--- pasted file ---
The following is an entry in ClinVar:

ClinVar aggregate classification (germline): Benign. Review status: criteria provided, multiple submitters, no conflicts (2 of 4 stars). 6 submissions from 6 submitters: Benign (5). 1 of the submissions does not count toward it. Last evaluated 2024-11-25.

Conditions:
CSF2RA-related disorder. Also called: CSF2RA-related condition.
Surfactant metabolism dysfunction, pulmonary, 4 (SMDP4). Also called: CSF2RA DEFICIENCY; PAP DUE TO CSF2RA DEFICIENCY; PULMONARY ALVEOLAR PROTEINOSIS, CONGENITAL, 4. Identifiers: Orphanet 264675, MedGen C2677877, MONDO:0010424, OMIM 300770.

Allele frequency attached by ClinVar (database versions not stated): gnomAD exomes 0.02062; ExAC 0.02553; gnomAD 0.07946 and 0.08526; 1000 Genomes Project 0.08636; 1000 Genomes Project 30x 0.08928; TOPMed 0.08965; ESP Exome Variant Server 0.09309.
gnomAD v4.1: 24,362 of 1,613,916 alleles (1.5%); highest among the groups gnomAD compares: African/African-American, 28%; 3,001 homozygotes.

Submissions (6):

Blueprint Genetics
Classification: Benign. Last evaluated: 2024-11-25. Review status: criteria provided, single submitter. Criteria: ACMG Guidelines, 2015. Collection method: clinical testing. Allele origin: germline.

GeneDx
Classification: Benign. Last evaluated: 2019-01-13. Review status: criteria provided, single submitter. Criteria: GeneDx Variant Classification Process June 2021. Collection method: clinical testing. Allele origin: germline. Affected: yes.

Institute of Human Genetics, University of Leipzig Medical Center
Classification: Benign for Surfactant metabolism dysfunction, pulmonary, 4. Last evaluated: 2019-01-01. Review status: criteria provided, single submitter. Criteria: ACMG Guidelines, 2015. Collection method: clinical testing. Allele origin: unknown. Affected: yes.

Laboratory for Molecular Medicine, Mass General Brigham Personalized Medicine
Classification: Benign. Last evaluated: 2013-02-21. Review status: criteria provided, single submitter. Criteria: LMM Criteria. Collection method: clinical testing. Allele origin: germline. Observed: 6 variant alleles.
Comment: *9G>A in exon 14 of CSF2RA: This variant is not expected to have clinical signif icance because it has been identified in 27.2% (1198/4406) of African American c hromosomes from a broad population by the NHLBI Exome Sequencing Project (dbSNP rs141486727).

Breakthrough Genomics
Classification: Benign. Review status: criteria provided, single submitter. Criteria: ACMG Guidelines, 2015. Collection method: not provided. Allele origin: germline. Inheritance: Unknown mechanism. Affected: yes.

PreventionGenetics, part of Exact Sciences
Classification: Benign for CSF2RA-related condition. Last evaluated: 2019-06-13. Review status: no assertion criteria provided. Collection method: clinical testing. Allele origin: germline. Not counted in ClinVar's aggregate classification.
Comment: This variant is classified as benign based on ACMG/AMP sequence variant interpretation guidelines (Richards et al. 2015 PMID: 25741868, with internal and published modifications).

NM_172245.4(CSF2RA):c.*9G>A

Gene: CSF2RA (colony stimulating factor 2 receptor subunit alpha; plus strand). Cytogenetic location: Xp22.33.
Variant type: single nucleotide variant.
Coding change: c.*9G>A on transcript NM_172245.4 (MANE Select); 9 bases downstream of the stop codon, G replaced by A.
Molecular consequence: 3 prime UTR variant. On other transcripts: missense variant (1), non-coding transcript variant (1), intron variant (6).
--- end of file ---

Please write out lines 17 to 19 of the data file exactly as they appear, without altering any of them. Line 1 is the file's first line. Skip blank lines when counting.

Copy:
Comment: *9G>A in exon 14 of CSF2RA: This variant is not expected to have clinical signif icance because it has been identified in 27.2% (1198/4406) of African American c hromosomes from a broad population by the NHLBI Exome Sequencing Project (dbSNP rs141486727).

Breakthrough Genomics
Classification: Benign. Review status: criteria provided, single submitter. Criteria: ACMG Guidelines, 2015. Collection method: not provided. Allele origin: germline. Inheritance: Unknown mechanism. Affected: yes.